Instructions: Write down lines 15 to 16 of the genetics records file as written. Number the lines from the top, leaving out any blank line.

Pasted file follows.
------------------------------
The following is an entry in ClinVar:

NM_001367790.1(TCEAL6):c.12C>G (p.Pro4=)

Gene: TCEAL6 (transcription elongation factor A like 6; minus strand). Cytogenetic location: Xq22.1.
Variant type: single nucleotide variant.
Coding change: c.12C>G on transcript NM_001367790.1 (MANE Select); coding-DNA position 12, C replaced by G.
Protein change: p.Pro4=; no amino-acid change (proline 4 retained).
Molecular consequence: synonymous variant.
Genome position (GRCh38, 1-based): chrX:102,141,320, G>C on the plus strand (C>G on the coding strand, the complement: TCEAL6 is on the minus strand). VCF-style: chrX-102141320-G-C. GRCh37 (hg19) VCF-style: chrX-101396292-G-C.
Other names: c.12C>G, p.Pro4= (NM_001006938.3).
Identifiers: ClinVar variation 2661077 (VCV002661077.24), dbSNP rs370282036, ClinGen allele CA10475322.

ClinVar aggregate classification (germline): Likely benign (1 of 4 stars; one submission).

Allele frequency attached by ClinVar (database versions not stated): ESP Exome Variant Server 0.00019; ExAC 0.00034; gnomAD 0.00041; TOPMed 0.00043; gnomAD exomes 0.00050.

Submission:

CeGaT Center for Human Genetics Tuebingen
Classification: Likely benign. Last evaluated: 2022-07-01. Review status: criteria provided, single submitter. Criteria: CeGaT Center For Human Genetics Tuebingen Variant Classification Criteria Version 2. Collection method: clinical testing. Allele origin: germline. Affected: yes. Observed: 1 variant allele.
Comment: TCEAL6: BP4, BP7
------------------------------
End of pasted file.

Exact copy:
Classification: Likely benign. Last evaluated: 2022-07-01. Review status: criteria provided, single submitter. Criteria: CeGaT Center For Human Genetics Tuebingen Variant Classification Criteria Version 2. Collection method: clinical testing. Allele origin: germline. Affected: yes. Observed: 1 variant allele.
Comment: TCEAL6: BP4, BP7